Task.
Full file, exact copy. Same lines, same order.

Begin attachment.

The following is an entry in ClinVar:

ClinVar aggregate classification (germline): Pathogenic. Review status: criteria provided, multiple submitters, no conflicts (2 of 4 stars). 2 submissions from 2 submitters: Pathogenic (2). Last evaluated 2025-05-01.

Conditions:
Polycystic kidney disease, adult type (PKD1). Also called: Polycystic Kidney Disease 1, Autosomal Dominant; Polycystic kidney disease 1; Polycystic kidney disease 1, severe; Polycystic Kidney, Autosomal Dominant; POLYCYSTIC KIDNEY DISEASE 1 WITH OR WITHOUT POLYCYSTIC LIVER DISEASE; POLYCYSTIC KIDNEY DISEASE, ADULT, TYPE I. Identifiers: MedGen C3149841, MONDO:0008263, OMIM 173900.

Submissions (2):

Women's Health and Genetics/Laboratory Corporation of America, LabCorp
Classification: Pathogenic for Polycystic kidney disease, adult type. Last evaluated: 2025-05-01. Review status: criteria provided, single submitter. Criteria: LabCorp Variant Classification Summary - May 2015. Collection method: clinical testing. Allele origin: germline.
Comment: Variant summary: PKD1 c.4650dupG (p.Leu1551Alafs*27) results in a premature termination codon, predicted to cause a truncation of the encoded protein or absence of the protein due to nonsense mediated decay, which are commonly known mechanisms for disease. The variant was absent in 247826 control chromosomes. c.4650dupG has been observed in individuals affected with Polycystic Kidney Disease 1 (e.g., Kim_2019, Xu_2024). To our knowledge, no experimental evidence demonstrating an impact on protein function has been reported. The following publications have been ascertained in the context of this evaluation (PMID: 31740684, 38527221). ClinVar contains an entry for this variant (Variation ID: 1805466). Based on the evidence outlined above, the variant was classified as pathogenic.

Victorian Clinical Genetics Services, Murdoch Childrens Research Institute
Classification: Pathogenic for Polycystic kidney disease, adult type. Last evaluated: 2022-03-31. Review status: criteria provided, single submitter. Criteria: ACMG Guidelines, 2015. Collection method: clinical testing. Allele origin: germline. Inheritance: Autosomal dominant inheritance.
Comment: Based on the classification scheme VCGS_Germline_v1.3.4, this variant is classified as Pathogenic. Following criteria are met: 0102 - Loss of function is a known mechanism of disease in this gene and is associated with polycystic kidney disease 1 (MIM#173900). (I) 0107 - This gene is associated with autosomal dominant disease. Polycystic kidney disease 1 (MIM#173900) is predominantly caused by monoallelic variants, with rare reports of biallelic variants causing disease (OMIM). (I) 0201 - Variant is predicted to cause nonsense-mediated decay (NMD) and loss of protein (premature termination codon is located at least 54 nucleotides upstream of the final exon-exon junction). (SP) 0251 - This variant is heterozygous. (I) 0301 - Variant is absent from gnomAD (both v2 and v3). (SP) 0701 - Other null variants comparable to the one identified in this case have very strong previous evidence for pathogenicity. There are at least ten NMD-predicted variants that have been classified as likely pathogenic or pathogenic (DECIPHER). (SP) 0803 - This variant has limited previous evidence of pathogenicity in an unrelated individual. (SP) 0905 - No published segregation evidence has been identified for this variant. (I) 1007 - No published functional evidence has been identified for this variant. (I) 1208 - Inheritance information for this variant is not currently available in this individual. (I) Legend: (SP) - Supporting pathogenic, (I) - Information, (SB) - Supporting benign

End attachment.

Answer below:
The following is an entry in ClinVar:

ClinVar aggregate classification (germline): Pathogenic. Review status: criteria provided, multiple submitters, no conflicts (2 of 4 stars). 2 submissions from 2 submitters: Pathogenic (2). Last evaluated 2025-05-01.

Conditions:
Polycystic kidney disease, adult type (PKD1). Also called: Polycystic Kidney Disease 1, Autosomal Dominant; Polycystic kidney disease 1; Polycystic kidney disease 1, severe; Polycystic Kidney, Autosomal Dominant; POLYCYSTIC KIDNEY DISEASE 1 WITH OR WITHOUT POLYCYSTIC LIVER DISEASE; POLYCYSTIC KIDNEY DISEASE, ADULT, TYPE I. Identifiers: MedGen C3149841, MONDO:0008263, OMIM 173900.

Submissions (2):

Women's Health and Genetics/Laboratory Corporation of America, LabCorp
Classification: Pathogenic for Polycystic kidney disease, adult type. Last evaluated: 2025-05-01. Review status: criteria provided, single submitter. Criteria: LabCorp Variant Classification Summary - May 2015. Collection method: clinical testing. Allele origin: germline.
Comment: Variant summary: PKD1 c.4650dupG (p.Leu1551Alafs*27) results in a premature termination codon, predicted to cause a truncation of the encoded protein or absence of the protein due to nonsense mediated decay, which are commonly known mechanisms for disease. The variant was absent in 247826 control chromosomes. c.4650dupG has been observed in individuals affected with Polycystic Kidney Disease 1 (e.g., Kim_2019, Xu_2024). To our knowledge, no experimental evidence demonstrating an impact on protein function has been reported. The following publications have been ascertained in the context of this evaluation (PMID: 31740684, 38527221). ClinVar contains an entry for this variant (Variation ID: 1805466). Based on the evidence outlined above, the variant was classified as pathogenic.

Victorian Clinical Genetics Services, Murdoch Childrens Research Institute
Classification: Pathogenic for Polycystic kidney disease, adult type. Last evaluated: 2022-03-31. Review status: criteria provided, single submitter. Criteria: ACMG Guidelines, 2015. Collection method: clinical testing. Allele origin: germline. Inheritance: Autosomal dominant inheritance.
Comment: Based on the classification scheme VCGS_Germline_v1.3.4, this variant is classified as Pathogenic. Following criteria are met: 0102 - Loss of function is a known mechanism of disease in this gene and is associated with polycystic kidney disease 1 (MIM#173900). (I) 0107 - This gene is associated with autosomal dominant disease. Polycystic kidney disease 1 (MIM#173900) is predominantly caused by monoallelic variants, with rare reports of biallelic variants causing disease (OMIM). (I) 0201 - Variant is predicted to cause nonsense-mediated decay (NMD) and loss of protein (premature termination codon is located at least 54 nucleotides upstream of the final exon-exon junction). (SP) 0251 - This variant is heterozygous. (I) 0301 - Variant is absent from gnomAD (both v2 and v3). (SP) 0701 - Other null variants comparable to the one identified in this case have very strong previous evidence for pathogenicity. There are at least ten NMD-predicted variants that have been classified as likely pathogenic or pathogenic (DECIPHER). (SP) 0803 - This variant has limited previous evidence of pathogenicity in an unrelated individual. (SP) 0905 - No published segregation evidence has been identified for this variant. (I) 1007 - No published functional evidence has been identified for this variant. (I) 1208 - Inheritance information for this variant is not currently available in this individual. (I) Legend: (SP) - Supporting pathogenic, (I) - Information, (SB) - Supporting benign